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    • maccoinnich January 3, 2017 at 2:53 pm

      Do you have reason to believe he will? At least from the outside, Treat seems like a smart and capable director.

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      • ecotoper January 3, 2017 at 3:43 pm

        Saltzman really needs to clear the air around the recent PBOT hiring of Millicent Williams (West?) … if it turns out that Treat and Williams were buddies in DC several years ago, AND that Maurice Henderson is in fact in a relationship with Williams, Treat needs to go, and so should Henderson … Williams bore the burden of being a convicted felon when she won a big job in PBOT, over 39 other applicants … Treat and Henderson hired Williams, but was it a case of cronyism ? … this story is not going to go away any time soon …

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        • soren January 3, 2017 at 4:43 pm

          and i just wasted 30 seconds on the internet.


          a non-profit tax issue for which the court found no evidence of personal benefit and gave her probation.

          PS: portland has an official “ban the box” policy so your comment is not even wrong.

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          • Hello, Kitty January 3, 2017 at 5:26 pm

            Ban the box doesn’t mean don’t ask; it just means don’t ask as part of the initial screen.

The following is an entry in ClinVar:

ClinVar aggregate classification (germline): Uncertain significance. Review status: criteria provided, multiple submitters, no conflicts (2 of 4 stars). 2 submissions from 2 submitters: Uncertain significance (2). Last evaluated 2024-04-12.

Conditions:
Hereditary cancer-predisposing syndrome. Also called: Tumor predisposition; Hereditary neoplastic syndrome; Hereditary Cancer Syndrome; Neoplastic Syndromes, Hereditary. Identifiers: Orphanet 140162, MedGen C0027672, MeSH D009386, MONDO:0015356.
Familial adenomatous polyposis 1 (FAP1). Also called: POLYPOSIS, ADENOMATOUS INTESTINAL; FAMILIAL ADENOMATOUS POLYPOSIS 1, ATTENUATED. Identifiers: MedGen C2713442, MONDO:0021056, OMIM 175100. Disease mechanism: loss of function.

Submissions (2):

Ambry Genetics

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        • Middle of the Road guy January 4, 2017 at 3:33 pm

          I’ve met Maurice Henderson several times and it is my understanding he is dating a doctor.

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      • Adam H. January 4, 2017 at 9:19 am

        I fully support keeping Director Treat in her current position. I think she’s done a great job.

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      • Michael Andersen (Contributor)
        Michael Andersen (Contributor) January 4, 2017 at 9:54 am

        No, I don’t have any reason to think Treat would be asked to go — the biggest indication that she might be was in this Oregonian reporting and that’s apparently been proven erroneous, since Wheeler didn’t take transportation. (Also worth noting that Wheeler said in his mid-election interview with BP that the O overinterpreted his comments.)

        Adams and Hales/Novick installed their own transpo commissioners, but Adams was criticized for the political appointment of Tom Miller. I could be wrong but I think Hales made the decision to dismiss Miller (and subsequently hire Treat) more in response to Adams/Miller rather than in order to create a new tradition of rapid turnover.

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        • David Hampsten January 5, 2017 at 9:21 am

          IMO, and as a community member of the panel that interviewed her and recommended her being hired, I do not believe that she’ll be “asked to resign” (fired) by anyone. I think there is a far greater danger she might quit in the next year or two to take a better job elsewhere, in a community where she’ll have more funding and power to make decisions than in Portland, and less frustration with the local form of government.